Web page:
Masters Theses

Date of Award


Degree Type


Degree Name

Master of Architecture



Major Professor

John M. McRae

Committee Members

Lisa A. Mullikin, Jason T. Young


The multiple stages of a building’s lifespan must have a voice in any future adaptive reuse endeavor.

In order to envision the future, we must examine not only the past but also the unintentional ‘ghost spaces’ associated with the loss of the original function. The ‘ghost spaces’ provide insight into the transformational nature of a changing program.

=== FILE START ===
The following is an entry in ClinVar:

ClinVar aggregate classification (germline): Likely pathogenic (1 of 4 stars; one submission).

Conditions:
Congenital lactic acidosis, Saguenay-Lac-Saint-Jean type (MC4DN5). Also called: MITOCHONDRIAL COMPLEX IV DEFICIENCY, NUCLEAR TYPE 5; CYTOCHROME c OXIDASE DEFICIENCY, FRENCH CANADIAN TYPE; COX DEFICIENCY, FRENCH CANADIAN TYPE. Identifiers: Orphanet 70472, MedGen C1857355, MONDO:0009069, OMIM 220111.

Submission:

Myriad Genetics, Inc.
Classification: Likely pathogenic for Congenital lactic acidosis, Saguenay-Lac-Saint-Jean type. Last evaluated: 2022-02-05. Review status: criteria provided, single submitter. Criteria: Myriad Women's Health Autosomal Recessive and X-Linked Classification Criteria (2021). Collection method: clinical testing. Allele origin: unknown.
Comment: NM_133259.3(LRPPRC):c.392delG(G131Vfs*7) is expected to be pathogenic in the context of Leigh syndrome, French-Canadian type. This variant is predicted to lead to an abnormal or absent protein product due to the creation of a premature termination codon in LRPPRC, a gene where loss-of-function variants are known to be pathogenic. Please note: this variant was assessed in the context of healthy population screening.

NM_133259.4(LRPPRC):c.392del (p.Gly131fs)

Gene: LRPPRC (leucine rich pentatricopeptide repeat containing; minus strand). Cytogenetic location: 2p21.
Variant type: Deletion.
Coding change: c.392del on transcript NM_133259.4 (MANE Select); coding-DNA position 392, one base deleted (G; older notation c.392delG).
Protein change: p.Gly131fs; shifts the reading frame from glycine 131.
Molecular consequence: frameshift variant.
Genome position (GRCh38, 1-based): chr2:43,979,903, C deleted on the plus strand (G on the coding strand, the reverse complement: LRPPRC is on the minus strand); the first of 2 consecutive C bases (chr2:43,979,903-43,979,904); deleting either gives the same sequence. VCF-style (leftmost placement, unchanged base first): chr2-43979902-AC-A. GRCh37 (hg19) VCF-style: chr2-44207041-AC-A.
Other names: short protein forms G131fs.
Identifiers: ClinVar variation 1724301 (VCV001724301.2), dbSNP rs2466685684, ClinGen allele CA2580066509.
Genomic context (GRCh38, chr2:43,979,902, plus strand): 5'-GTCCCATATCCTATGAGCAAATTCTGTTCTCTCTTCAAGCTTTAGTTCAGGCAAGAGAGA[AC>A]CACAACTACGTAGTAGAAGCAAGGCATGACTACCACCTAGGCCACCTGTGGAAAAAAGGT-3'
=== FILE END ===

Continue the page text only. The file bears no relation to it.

The path of a future architectural trajectory must evolve simultaneously with the study of the past in order to create architecture that is appropriate for the present. Only by recognizing critical events in both the past and present timeline can we root the building in the present in an ethical manner. The peaks and valleys along a buildings timeline represent epochs in the transformative motion-like nature of the built environment. These epochs represent significant nodes on the timeline of a buildings overall effectiveness.

Establishing guidelines for design that take future program into account is key to creating adaptable buildings that can survive once their original program has ceased to exist.

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